The images of the walls of M are as follows: on the west wall, a man carrying a sheep on his shoulders; on the north wall, facing the entrance, an angler is catching a fish, while another fish swims away; on the east wall is a ship with two men on board, each with upraised right arm, but outside the ship another man is being swallowed head first by a sea monster.  On the ceiling is a man on a chariot, drawn by what were once four horses, but only two remain.  The hole in the ceiling, made in 1574 as a way in, obliterated the other two.  The charioteer is dressed in a long chiton and chlamys, has raised his right hand, and is holding a blue globe in his left.  His head has a crown of rays.

When the tomb was rediscovered in the 40’s, the images were immediately identified as Christian; the good shepherd (W), the angler (N), and Jonah (E).  All these are well-known in early Christian art.  Scholars therefore identified the tomb as Christian, rather than pagan; making it the only Christian tomb in the vicinity.

But the charioteer is Sol.  The iconography is definitely that of the Roman sun god.[4]  So what is it doing in a Christian mausoleum?

Some scholars, including Martin Wallraff[5], have supposed that Christ is here depicted using the imagery for the sun, as the “Sun of Justice”, so named in Augustine and other writers.  But Hijmans points out that nothing in the image suggests that this is Christ; and, since the image is clearly that of Sol, we should question instead our identification of the other characters, and look for pagan versions of the sheep-bearer, angler, and man being swallowed by a fish.  The first two, apparently, would be quite at home in a pagan context.[6]

If the two images belong to the same context, then there is a problem.  Hijmans states bluntly that there are no known images where Jonah is not Christian, or where Sol is.[7]  Instead he prefers to see the whole mausoleum as pagan, arguing as follows:

It is time reenter the mausoleum with Roman eyes, if possible, avoiding premature and possibly anachronistic assumptions about the nature and identity of the figures in the mosaic. If we look again at the mausoleum as a whole, without labeling the figures, a different, quite obvious, and very Roman pattern reveals itself. To begin with, the vine and the lack of borders emphasize the interconnectedness of the scenes. Clearly the images combine to form a single theme, and it is quickly apparent which. On the East wall, with its ship and the sea-monster, we have the ocean. On the West wall, opposite the sea, we have the sheep-bearer signifying land. On the North wall the angler occupies the area of transition from sea to land. The vault, with Sol, represents the sky and light, while darkness and the underworld are below, represented by the lower parts of the mausoleum and the tombs therein. In short, the imagery defines mausoleum M as a “cosmos”, or at least as a “world”, and endows it with a basic visual rhythm for which there are many parallels in Roman art.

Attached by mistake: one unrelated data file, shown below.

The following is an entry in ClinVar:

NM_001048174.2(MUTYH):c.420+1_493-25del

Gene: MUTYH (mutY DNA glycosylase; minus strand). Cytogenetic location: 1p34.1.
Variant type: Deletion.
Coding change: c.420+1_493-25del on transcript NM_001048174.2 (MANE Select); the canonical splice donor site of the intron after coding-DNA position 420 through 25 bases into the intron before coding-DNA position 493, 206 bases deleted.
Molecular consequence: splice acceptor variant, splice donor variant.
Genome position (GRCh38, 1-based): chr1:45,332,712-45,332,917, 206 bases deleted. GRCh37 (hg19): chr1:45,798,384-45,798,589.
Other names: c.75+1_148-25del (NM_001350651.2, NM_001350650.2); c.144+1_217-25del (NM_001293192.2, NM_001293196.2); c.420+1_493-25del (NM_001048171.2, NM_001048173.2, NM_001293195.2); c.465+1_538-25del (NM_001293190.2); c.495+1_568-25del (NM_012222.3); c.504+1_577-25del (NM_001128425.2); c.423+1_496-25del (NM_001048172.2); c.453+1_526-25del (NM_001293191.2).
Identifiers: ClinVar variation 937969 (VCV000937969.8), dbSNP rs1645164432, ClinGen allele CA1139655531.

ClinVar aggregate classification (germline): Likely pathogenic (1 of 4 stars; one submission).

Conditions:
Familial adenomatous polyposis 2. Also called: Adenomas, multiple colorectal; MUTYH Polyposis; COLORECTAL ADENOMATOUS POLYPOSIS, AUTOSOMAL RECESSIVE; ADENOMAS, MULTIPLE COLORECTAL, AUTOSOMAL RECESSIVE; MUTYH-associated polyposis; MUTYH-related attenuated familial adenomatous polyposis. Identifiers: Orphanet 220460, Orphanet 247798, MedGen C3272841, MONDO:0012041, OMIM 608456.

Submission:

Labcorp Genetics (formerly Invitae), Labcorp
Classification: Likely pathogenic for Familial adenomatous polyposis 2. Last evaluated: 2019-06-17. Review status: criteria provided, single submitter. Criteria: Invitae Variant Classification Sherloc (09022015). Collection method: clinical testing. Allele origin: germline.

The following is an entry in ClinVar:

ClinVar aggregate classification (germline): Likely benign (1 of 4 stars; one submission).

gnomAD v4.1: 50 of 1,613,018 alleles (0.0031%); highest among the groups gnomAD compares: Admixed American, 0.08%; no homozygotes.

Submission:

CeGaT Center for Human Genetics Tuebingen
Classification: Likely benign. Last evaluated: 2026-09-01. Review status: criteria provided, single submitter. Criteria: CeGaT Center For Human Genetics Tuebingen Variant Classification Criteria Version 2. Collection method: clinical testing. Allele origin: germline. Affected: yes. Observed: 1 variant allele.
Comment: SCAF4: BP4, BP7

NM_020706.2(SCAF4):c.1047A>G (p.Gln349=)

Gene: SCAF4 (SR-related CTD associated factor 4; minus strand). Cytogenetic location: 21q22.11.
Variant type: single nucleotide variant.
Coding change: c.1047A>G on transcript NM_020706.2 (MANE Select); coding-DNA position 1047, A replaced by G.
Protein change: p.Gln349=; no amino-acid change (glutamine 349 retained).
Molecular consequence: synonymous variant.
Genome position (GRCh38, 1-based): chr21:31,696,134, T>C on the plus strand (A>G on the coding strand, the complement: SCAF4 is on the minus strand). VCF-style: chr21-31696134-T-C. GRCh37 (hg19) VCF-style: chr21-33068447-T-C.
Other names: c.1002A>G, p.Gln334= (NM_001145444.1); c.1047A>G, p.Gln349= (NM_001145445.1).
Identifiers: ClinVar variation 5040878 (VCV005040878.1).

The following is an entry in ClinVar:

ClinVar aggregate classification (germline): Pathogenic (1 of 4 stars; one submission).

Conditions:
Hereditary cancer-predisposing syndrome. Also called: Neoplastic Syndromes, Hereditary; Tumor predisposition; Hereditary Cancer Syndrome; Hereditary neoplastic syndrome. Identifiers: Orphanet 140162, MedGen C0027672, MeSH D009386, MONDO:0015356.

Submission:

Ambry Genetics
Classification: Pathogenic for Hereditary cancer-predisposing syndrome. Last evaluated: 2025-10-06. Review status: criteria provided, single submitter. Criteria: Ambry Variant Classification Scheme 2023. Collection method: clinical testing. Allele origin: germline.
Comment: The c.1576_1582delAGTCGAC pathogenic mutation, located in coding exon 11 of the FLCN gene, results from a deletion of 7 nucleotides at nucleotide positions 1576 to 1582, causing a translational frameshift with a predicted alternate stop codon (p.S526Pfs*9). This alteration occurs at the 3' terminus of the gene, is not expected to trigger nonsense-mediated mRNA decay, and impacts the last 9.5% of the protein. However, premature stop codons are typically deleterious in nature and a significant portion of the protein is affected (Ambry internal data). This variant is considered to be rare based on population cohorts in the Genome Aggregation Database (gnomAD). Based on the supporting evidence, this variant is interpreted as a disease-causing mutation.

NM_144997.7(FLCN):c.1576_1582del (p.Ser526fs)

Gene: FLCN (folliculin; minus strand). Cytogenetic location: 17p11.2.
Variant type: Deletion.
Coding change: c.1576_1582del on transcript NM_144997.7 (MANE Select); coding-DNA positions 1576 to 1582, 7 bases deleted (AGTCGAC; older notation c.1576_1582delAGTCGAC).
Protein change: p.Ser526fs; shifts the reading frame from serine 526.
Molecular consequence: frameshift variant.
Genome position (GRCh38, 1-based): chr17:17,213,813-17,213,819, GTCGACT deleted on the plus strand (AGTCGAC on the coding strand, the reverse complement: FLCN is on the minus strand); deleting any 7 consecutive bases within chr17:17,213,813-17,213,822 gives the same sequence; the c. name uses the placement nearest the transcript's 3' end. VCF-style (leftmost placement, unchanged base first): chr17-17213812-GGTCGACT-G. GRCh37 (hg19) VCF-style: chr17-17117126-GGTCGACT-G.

That rhythm is one of land, sea, and sky articulating the image, and we find it both in Roman art in general and, more specifically, in Roman funerary art. In the third century AD the sheep-bearer and the angler were particularly common as antithetical figures denoting land and sea reaspectively.28 Sometimes Oceanus replaces the angler and the basic pattern may be expanded to include other figures.29 Such scenes do not provide parallels in a strict sense for mausoleum M, but show that the basic pattern we have identified in the mosaic is one which would not take a Roman viewer by surprise.

With this basic pattern we sidestep the question whether the mausoleum is pagan or Christian. Sol is the sun and represents the heavens, and the man-devouring ketos represents the sea.[8]

Do we agree?  I suspect that we must decline to decide.  It seems clear that the religious context of the tomb is uncertain.  The meaning of all the figures is less than certain, and to some degree contradictory.  It would seem safest, where scholars disagree, to refrain from confident assertions of either kind.

  1. [1]p.v: “I first became interested in Sol over twenty years ago, when I planned to study the iconography of Sol in the transition from Roman to Christian art in late antiquity for my doctoral thesis. My aim was to study the broader context of the famous image Christ-Helios in mausoleum M in the Vatican Necropolis, but I soon realized that there was no parallel for this image of a solar Christ, or at least not one that was recognizably Christian. I decided to focus instead on the Roman iconography of Sol …”